Hepatectomy for Bile Duct Injury – When Repair is not enough!

Vinay K. Kapoor*
Department of Surgical Gastroenterology, Sanjay Gandhi Postgraduate Institute of Medical Sciences, India

*Corresponding author: Vinay K Kapoor, Department of Surgical Gastroenterology, Sanjay Gandhi Postgraduate Institute of Medical Sciences (SGPGIMS), Lucknow 226014, UP, India

Published: 05 Dec, 2016
Cite this article as: Kapoor VK. Hepatectomy for Bile Duct Injury – When Repair is not enough!. Clin Surg. 2016; 1: 1203.


Laparoscopic cholecystectomy is associated with a 0.4-0.6% risk of bile duct injury (BDI). Early surgical repair of an acute bile duct injury is not recommended [1]. Management of an acute bile duct injury is non-surgical - percutaneous catheter drainage of the biloma and endoscopic stent drainage of the bile duct; this converts the acute BDI into a controlled external biliary fistula which closes to form a benign biliary stricture BBS [2]. Management of a post cholecystectomy iatrogenic BBS is in the form a Roux-en-y hepatico-jejunostomy (HJ) at the hilum of the liver [3].
A vascular (hepatic artery and/ or portal vein) injury is associated with BDI in a significant number of cases [4]. Reported vascular injury in as many 20/76 patients with BDI - more often (11/33) with high BDI than with low BDI (9/43). The incidence may be higher if the vascular injury is looked for e.g. by Doppler US, CT angiography or MR angiography.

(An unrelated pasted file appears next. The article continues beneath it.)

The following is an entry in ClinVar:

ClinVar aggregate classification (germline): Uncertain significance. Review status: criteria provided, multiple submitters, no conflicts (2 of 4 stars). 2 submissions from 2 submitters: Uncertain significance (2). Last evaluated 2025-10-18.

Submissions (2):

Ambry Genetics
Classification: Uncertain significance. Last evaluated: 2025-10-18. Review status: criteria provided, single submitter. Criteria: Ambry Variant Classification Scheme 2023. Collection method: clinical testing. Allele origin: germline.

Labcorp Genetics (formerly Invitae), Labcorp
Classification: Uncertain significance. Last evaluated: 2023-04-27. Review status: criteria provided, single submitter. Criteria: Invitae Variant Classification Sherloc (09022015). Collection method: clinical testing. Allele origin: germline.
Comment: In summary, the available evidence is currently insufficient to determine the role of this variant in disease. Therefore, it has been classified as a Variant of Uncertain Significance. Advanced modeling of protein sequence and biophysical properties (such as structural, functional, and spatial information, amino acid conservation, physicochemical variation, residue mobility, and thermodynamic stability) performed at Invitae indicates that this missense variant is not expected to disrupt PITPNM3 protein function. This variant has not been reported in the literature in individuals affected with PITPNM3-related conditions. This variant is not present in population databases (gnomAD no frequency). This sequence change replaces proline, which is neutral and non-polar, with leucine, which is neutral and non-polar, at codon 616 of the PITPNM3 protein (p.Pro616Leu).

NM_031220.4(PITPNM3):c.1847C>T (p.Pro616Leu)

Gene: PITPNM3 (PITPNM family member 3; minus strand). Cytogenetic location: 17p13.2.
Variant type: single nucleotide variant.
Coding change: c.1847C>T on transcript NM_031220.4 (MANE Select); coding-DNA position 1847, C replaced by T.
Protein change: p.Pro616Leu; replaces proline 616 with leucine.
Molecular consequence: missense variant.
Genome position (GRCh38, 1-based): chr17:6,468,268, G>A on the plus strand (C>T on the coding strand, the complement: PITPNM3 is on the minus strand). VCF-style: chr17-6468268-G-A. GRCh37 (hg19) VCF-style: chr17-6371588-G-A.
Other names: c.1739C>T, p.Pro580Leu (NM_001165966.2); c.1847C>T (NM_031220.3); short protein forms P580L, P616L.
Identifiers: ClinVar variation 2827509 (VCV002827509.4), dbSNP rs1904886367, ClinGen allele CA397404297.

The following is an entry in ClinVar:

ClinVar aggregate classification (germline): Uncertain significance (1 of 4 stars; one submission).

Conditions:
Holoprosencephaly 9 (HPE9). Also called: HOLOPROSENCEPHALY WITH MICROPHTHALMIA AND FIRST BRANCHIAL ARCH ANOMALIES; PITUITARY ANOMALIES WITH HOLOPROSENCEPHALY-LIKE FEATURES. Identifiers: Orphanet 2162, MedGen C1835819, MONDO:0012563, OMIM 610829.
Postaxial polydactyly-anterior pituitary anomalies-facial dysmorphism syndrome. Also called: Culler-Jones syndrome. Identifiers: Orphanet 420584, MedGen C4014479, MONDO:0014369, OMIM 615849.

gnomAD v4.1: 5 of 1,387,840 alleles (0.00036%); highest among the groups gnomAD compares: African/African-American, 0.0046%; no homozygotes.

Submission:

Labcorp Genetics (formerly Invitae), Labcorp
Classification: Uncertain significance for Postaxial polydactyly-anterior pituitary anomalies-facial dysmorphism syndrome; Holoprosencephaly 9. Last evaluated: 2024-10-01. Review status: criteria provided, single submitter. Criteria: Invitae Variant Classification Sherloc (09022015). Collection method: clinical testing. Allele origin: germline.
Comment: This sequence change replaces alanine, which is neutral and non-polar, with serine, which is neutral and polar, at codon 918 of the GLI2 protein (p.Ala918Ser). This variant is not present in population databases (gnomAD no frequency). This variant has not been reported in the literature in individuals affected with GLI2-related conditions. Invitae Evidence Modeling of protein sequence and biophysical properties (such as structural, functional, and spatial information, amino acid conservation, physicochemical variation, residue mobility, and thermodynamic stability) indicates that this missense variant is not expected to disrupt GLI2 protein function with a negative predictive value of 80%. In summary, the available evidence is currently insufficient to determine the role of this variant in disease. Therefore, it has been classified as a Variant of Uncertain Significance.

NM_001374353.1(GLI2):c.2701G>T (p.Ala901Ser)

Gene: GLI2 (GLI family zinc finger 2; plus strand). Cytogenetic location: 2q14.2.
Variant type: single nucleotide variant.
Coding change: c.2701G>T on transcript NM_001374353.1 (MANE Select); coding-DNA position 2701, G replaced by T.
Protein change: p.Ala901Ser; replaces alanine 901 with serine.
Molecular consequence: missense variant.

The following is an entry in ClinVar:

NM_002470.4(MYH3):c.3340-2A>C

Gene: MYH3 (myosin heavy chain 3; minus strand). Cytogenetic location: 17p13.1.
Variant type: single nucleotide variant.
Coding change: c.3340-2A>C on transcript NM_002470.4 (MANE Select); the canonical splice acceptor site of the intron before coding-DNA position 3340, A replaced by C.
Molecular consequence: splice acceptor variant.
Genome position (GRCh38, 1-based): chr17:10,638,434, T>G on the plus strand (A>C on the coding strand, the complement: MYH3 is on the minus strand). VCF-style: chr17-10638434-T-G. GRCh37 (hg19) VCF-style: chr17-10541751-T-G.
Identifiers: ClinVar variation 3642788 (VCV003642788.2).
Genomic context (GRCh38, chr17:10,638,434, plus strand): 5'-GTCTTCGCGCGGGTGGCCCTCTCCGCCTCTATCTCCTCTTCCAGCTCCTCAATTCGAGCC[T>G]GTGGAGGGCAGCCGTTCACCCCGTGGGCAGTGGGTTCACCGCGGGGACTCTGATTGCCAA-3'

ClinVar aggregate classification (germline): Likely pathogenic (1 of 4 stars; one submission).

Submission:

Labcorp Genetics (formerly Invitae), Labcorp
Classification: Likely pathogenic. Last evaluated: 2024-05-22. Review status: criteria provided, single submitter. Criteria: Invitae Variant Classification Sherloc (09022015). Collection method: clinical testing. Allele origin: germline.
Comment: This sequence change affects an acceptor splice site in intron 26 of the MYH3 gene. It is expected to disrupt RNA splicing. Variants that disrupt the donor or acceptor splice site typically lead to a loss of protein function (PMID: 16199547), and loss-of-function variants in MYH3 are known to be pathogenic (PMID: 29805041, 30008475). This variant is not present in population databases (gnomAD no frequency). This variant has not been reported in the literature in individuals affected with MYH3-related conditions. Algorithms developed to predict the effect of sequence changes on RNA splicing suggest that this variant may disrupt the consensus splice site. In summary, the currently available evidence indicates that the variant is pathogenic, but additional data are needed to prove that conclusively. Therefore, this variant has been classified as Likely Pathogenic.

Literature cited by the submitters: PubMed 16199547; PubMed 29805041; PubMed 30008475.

Urgent hepatectomy may be required, though very rarely, in the early postoperative period (within few weeks) for liver parenchymal necrosis and sepsis (liver abscess). As many as 5/10 hepatectomies in one report [4] and 2/11 in another [5] were urgent hepatectomies. Mortality of early hepatectomy for massive hepatic necrosis is very high– in a review, 4 out of 9 patients who underwent early hepatectomy died [6].
Vascular injury in itself is not an indication for hepatectomy in BDI; it is vascular injury along with a high (Strasberg E4/E5) BDI/ (Bismuth Type IV) BBS which may require hepatectomy [7]. In a review of 99 hepatectomies among 1,756 BDIs reported in 31 publications, patients with combined high (Strasberg E4/E5) BDI and hepatic arterial injury were 43 times more likely to need hepatectomy [6]. Elective (planned) hepatectomy should be considered as an alternative option to repair (HJ) in patients with complex BBS, i.e. proximal (high) BBS involving the biliary ductal confluence associated with a vascular injury (bilio-vascular injury) because even if repair in the form of HJ is technically feasible, the anastomosis, if done to ischemic and fibrosed ducts, is very likely to stricture. Elective (planned) hepatectomy should also be considered in patients with isolated stricture of segmental/ sectoral bile duct.